The Human Animal Bond Research Institute (HABRI) recently awarded a $52,200 grant to the University of Missouri to fund a new study on the effect of shelter cats on social skills and anxiety in children with autism spectrum disorder (ASD).
The study, led by Dr. Gretchen Carlisle of the University of Missouri’s Research Center for Human-Animal Interaction (ReCHAI), will use multiple instruments to assess social skills and ASD symptoms among children in families that have adopted a shelter cat and those that have not. Additionally, stress levels in the adopted cats will also be measured using fecal cortisol testing. The investigators anticipate that children exposed to adopted shelter cats will have better social skills and lower anxiety. They also expect that cats adopted by families of children with ASD will not experience any additional stress as the result of their adoptions.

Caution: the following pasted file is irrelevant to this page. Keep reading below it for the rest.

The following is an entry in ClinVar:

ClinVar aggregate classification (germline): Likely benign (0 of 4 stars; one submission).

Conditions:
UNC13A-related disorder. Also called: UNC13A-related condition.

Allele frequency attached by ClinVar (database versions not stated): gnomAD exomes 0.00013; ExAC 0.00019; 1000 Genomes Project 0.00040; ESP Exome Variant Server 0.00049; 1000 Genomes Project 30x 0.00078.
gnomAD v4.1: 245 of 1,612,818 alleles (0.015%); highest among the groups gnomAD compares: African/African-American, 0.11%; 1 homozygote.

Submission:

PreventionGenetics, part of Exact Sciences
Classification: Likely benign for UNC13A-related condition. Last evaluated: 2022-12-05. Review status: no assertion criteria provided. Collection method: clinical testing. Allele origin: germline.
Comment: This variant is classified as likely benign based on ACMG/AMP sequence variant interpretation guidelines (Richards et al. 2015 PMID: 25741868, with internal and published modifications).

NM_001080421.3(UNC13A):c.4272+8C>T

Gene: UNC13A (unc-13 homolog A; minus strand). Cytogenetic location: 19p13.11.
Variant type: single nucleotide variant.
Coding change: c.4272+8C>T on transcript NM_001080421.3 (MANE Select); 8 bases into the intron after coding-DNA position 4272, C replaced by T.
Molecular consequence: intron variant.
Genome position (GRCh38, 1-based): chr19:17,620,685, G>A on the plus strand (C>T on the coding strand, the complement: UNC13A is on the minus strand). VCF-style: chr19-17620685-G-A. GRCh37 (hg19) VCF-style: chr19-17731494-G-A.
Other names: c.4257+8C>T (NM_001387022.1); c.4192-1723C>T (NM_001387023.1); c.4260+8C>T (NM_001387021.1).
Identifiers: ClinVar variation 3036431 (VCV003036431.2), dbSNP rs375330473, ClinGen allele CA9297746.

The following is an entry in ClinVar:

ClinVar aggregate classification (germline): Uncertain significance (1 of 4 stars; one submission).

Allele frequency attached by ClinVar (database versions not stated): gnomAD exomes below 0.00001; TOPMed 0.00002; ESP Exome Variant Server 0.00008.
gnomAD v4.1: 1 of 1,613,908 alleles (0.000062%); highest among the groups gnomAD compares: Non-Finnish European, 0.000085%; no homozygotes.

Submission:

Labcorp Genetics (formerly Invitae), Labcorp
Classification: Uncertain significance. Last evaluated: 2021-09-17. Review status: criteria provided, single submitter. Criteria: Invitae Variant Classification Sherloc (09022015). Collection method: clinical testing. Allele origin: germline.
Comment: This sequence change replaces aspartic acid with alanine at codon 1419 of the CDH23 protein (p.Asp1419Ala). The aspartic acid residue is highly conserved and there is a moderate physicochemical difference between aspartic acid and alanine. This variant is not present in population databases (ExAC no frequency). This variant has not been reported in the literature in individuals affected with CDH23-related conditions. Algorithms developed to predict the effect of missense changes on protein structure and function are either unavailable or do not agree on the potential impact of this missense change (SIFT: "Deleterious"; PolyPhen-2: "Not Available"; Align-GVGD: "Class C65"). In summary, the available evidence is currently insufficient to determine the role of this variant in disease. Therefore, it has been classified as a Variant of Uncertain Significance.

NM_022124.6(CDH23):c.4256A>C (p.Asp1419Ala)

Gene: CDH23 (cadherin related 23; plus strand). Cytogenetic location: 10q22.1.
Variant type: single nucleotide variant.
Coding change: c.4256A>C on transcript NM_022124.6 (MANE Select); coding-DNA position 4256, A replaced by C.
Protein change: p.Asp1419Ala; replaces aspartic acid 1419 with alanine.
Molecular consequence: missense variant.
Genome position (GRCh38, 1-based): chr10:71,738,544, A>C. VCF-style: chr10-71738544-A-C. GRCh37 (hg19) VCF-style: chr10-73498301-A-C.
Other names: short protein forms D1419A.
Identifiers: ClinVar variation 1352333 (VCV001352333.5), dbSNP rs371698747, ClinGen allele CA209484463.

“While many studies have focused on the impact of dogs on children with ASD, this study aims to determine the beneficial impacts of a pet cat on children with autism and their families, as the temperament and the ease of care for cats compared to other animals may increase the likelihood of a positive outcome for the children, the cats and the family as a whole.”
— Gretchen Carlisle, PhD, Research Fellow, ReCHAI
In addition to the funds received from HABRI, the project is also funded by a $25,000 grant from the Winn Feline Foundation.